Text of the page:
|Publication number||US4331948 A|
|Application number||US 06/177,648|
|Publication date||May 25, 1982|
|Filing date||Aug 13, 1980|
|Priority date||Aug 13, 1980|
|Also published as||CA1167908A, CA1167908A1, EP0045891A2, EP0045891A3|
|Publication number||06177648, 177648, US 4331948 A, US 4331948A, US-A-4331948, US4331948 A, US4331948A|
|Inventors||Paul J. Malinaric, Vincent Squitieri|
|Original Assignee||Chomerics, Inc.|
|Export Citation||BiBTeX, EndNote, RefMan|
|Patent Citations (9), Referenced by (84), Classifications (16), Legal Events (3)|
|External Links: USPTO, USPTO Assignment, Espacenet|
High voltage diodes e.g., silicon rectifiers are used today in many applications such as in switching and non-switching power supplies as well as part of a rectifier bridge. These diodes are relatively expensive in the first instance and since they are often subject to high voltage over-voltage (e.g., reverse surges) they are liable to burn out due to the over-voltage causing reverse voltage junction breakdown. This obviously requires repair of the power supply which is quite costly as well as the replacement of the burned out diode. The above identified over-voltage breakdown is also a problem encountered by semiconductor devices such as silicon-controlled rectifiers, and transistors e.g., mos-fets as well as other semiconductor junction devices. Over-voltage protection is also needed in a variety of other applications wherever overload voltages are apt to occur e.g., between conductors and conductors to ground of circuit boards, between an insulated pipe junction used for gas or oil transmission and etc.
The present invention provides a material which will function to protect components or equipment against destructive over-voltages.
This disclosure concerns an over-voltage protection material and its use in providing overvoltage protection. The material functions at threshold breakdown voltage to effectively limit the voltage across the component, equipment or etc. being protected by bypassing or shunting the damaging current produced by the overvoltage. The material is selected to have a threshold conduction voltage less than the reverse breakdown voltage of a component such as a diode, transistor, etc. being protected.
In particular, it has now been found that a threshold voltage breakdown material containing silicon carbide particles (powder) and a lesser amount by volume of a Group IV B element--carbide particles (powder) in a dielectric plastic binder will have a significantly lower breakdown voltage than that achievable using silicon carbide particles alone. Unexpectedly, it has been found that the addition of Group IV B element--carbide particles does not significantly effect the important non linear voltage breakdown characteristics in comparison with the use of silicon carbide particles alone.
Group IV B elements are: Titantium (Ti), Zirconium (Zr), and Hafnium (Hf) as shown in the next "University Chemistry" Bailar et al, D. C. Heath & Company, Boston, MA, Copyright 1965, Library of Congress card No. 65-11347.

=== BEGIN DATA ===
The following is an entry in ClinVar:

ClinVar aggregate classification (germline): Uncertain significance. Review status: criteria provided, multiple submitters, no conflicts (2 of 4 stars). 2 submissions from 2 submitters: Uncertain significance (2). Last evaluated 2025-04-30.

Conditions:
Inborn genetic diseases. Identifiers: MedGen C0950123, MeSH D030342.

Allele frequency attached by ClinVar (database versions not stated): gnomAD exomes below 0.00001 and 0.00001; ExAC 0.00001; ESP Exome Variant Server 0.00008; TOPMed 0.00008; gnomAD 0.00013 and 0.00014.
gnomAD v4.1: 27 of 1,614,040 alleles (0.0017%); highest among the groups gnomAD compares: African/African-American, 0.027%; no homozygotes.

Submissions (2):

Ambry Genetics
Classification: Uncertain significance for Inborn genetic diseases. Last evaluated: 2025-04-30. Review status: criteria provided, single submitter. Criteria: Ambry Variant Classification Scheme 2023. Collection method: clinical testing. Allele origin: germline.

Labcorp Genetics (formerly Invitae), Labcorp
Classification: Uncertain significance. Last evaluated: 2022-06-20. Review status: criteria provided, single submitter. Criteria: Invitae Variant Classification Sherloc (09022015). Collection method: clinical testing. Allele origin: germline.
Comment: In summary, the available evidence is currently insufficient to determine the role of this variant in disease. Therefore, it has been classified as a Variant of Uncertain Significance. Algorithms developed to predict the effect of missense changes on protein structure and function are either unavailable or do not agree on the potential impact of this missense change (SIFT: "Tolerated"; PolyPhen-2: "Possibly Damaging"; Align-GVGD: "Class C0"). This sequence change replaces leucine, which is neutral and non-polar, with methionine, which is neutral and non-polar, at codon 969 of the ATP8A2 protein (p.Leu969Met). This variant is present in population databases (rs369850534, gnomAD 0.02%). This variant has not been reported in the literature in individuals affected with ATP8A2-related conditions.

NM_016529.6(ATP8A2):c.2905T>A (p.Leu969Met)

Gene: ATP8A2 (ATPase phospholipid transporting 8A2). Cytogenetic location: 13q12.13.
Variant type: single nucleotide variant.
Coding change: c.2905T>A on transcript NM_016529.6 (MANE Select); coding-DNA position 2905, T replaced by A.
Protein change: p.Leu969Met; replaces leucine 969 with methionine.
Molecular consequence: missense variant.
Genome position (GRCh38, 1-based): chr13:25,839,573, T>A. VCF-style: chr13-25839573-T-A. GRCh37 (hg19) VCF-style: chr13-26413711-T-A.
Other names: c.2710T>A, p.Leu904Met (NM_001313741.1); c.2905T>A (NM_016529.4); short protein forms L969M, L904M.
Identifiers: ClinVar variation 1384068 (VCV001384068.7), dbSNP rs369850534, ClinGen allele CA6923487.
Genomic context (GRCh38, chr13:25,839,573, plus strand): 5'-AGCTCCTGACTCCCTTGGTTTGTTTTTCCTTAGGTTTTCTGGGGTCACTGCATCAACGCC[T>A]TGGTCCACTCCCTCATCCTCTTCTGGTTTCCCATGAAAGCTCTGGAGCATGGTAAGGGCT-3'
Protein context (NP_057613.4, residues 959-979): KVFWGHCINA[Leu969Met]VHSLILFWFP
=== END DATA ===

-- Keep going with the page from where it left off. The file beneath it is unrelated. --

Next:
FIG. 1 is a side view of a conventional silicon rectifier package incorporating a semiconductor rectifier (diode) having a PN junction;
FIG. 2 is a sectional view taken along line 2--2 in FIG. 1;
FIG. 3 is an enlarged sectional view taken along line 3--3 in FIG. 2;
FIG. 4 is a top plan view of the voltage protection material of this invention in a form stable shape for positioning in the assembly (package) of FIGS. 1 and 2 and as shown in the detail in FIG. 3;
FIG. 5 is a sectional view taken along line 5--5 in FIG. 4;
FIG. 6 is a graph illustrating the IV characteristic of the material 16 relative to the semiconductor junction device reverse breakdown voltage; and
FIG. 7 is a sectional view of conventional circuit board illustrating the use of the material of this invention between two circuit lines thereof.
Reference should now be had to FIGS. 1 to 6 for a description of the disclosure:
In FIGS. 1 to 3 there is shown a conventional rectifier assembly (package) 10 having a semiconductor junction device (rectifier) shown as at 11. One side of the rectifier junction is directly coupled in a conventional manner, e.g.; metal support to the metal outer portion (case) of the assembly 12 and the other side of the junction is coupled by welding to a lead wire 13 which extends upwardly as shown.
Obviously the package may take many shapes, e.g., see the brochures put out by various manufacturers of rectifiers. Since the invention does not reside in the diode rectifier itself, or its construction, it will not be discussed in any further detail.
In FIGS. 4 and 5 there is shown the voltage threshold material 16 preformed in the shape of a washer so that it may be placed in the assembly as shown in FIGS. 2 and 3. In particular FIG. 3 illustrates the material 16 (as a washer) between an inner electrode 17 and outer metal case 12 of the assembly. The washer is selected such that its outer diameter is larger than the inner diameter of the case 12 and its inner diameter is less than the outer diameter of the electrode 17 in contact therewith, so that it fits tightly (squeezed) to make good electrical and physical contact with the parts with which it is in contact. The electrode 16 is electrically coupled to wire 13 by soldering of conducting adhesive or electrode 17 and wire 13 may be one piece.
In this manner the semiconductor junction is protected against over-voltage since the material 16 is in parallel with the PN junction.
The material 16 will rapidly breakdown in a time believed to be less than junction breakdown time and occurs at a lower voltage than the reverse breakdown voltage of the junction. In the preferred embodiment a potting compound 15, e.g., epoxy or glass is used to effect a hermatic seal. A terminator lug 18 is crimped to make contact with the electrode narrow portion 17-1.
It should be realized that shapes other than a washer may be used for the material 16 depending upon the application and packaging, e.g., rings, grommet. In order to make the material 16 as a washer as shown, preferably a plastic binder, e.g., a rubber, a curing agent, mechanical reinforcement particles, e.g., silica are mixed with silicon carbide particles and Group IV B element--carbide particles. The mixture is then worked on a roll mill to homogeneously mix (uniformly disperse) the silicon carbide and Group IV B element--carbide particles and silica in the rubber and it is then sheeted out. In the invention herein the preferred Group IV B element--carbide particles are Titatium carbide particles and the preferred plastic is silicone gum.